I love animals, and as a consequence I share my house with a number of them. Earlier this year, I took my daughter and her friend to Crufts, the biggest dog show in the world. For some people Crufts is about the pedigree show dogs, but for us, we wanted to see how dogs could be trained to support people in different ways. We chatted to the people at the stand for Guide Dogs UK. They explained that the cost of raising and training a guide dog was phenomenal but the rewards for their owner and for the dog would be invaluable. Also at Crufts, we learned about medical detection dogs who were able to detect odour changes in cancer and diabetes, and they were then able to alert their owner of changes in their health. There was also the winner of “Friends for Life’ Award, Haatchi, a three legged stray dog who has given a new lease of life to a seven year old boy with a rare genetic condition. I was therefore interested to watch ‘Me and My Guide Dog’ on ITV1 this evening. I was again delighted and reassured of the value and independence dogs can bring to people.
Earlier in the week @AlysColeKing tweeted about an article in the Daily Telegraph reporting on a study that stroking pets can cut painkiller use after surgery. @KathEvans2 responded by explaining that @enherts have pets on children’s wards. This was added to by @deborahchafer who suggests that pets can lower blood pressure and calms the weary and upset. Indeed at a children’s hospital I used to work at, there was a very well known and respected neurosurgeon (who is sadly no longer with us) who was well known for her love of dogs which she often brought in to work, much to the delight of children and families.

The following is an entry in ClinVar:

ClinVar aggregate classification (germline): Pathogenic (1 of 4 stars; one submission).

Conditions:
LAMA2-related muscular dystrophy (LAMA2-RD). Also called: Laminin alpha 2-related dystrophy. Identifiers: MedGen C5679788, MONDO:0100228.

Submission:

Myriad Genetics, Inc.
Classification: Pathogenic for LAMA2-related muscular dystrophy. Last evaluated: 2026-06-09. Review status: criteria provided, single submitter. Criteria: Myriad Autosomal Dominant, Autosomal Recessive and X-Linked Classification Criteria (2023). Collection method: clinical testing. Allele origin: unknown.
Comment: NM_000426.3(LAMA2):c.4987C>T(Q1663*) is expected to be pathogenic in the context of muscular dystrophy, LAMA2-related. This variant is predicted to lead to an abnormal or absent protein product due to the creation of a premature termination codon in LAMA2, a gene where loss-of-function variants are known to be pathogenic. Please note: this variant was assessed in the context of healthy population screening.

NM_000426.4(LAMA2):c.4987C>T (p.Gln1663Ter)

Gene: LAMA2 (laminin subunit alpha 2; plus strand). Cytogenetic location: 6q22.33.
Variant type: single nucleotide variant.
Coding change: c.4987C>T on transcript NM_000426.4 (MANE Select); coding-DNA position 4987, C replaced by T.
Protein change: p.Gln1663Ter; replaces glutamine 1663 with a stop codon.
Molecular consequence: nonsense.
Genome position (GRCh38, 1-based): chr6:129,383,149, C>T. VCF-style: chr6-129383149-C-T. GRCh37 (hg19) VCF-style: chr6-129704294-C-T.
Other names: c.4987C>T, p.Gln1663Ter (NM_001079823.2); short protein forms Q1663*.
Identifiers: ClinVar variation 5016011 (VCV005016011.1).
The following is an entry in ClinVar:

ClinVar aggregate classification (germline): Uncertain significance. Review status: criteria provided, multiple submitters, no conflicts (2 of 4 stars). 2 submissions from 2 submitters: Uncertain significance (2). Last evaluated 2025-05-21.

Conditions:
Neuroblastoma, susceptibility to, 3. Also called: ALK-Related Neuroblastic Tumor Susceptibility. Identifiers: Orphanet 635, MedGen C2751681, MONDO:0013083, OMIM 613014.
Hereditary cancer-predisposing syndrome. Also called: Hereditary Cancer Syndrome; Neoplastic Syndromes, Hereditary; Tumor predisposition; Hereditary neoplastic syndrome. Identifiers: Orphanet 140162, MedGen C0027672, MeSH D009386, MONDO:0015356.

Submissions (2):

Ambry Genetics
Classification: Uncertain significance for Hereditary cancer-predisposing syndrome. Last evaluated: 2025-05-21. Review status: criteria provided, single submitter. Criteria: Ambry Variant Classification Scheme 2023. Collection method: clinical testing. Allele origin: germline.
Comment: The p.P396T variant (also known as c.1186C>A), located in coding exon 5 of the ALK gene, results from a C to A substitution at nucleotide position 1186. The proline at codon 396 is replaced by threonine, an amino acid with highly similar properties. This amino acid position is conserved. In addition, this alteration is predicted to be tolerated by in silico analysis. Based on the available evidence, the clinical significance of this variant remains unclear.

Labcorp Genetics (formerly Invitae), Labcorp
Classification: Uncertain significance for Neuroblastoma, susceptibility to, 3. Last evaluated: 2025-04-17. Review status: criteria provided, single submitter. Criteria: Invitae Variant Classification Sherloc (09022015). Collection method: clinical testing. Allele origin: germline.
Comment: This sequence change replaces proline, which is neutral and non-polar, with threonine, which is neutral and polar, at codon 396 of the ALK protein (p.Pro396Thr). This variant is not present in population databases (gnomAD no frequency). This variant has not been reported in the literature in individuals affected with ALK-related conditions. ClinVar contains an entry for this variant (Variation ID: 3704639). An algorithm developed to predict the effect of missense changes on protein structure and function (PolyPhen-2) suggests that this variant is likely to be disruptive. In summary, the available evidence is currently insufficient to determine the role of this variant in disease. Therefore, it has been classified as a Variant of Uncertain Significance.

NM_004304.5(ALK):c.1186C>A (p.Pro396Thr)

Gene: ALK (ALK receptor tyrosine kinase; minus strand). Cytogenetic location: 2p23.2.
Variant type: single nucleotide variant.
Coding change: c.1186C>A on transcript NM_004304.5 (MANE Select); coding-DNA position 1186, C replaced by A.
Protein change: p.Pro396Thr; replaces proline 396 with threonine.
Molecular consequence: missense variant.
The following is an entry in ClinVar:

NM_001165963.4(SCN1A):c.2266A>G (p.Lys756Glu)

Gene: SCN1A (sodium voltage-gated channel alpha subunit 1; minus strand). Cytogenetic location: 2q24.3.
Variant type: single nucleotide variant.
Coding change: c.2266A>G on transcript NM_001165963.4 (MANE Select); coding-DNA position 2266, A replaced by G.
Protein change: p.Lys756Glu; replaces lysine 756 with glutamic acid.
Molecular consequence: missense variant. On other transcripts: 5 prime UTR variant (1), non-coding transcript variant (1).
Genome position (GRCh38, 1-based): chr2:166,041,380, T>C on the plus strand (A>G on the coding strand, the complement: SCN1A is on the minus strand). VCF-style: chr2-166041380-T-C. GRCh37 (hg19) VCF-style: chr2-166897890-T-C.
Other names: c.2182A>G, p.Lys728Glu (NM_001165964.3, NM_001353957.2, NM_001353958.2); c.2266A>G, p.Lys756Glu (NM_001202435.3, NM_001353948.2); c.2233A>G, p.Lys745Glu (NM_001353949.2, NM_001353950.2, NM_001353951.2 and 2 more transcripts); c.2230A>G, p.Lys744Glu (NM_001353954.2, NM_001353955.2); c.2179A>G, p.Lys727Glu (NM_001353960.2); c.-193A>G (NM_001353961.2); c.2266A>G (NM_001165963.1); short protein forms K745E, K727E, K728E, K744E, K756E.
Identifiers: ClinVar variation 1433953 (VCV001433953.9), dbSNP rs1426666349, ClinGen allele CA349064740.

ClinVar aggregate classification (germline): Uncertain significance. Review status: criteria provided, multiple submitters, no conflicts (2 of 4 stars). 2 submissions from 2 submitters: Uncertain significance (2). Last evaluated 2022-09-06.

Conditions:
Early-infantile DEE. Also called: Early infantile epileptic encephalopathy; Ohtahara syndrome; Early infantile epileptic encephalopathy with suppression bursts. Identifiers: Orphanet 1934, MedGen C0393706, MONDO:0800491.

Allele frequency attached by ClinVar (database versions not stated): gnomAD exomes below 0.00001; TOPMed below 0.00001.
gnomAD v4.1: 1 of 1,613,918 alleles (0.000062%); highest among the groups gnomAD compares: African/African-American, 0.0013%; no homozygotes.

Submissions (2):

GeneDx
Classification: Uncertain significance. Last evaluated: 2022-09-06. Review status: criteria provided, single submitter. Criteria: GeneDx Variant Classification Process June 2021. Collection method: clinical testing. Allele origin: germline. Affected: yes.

Also this week I noticed that @wooffa had tweeted that children loved the visit from a rather large tarantula spider to Southampton Children’s Hospital. Seemingly then, all animals have a valuable contribution to health and wellbeing.
As an animal lover, I may be biased, but I believe that we could increase the use of animals in healthcare, not only as fabulous guide dogs or amazing medical detection and alert dogs but to promote the health and well being of children and families in hospital. There is of course lots of literature about dog visitation programmes and the use of animals in therapy and recovery. However, I feel it is also important to ensure that any use of animals does not negatively impact on the health and wellbeing of those who may not be animal lovers. But maybe, just maybe, for a sick child in hospital, meeting a friendly dog or a furry tarantula (other animals are available!) could be the boost that they need to aid recovery. I would love to hear about examples of how animals have been incorporated in to the nursing care of children and families, so I invite you to leave comments on your thoughts, feelings and examples.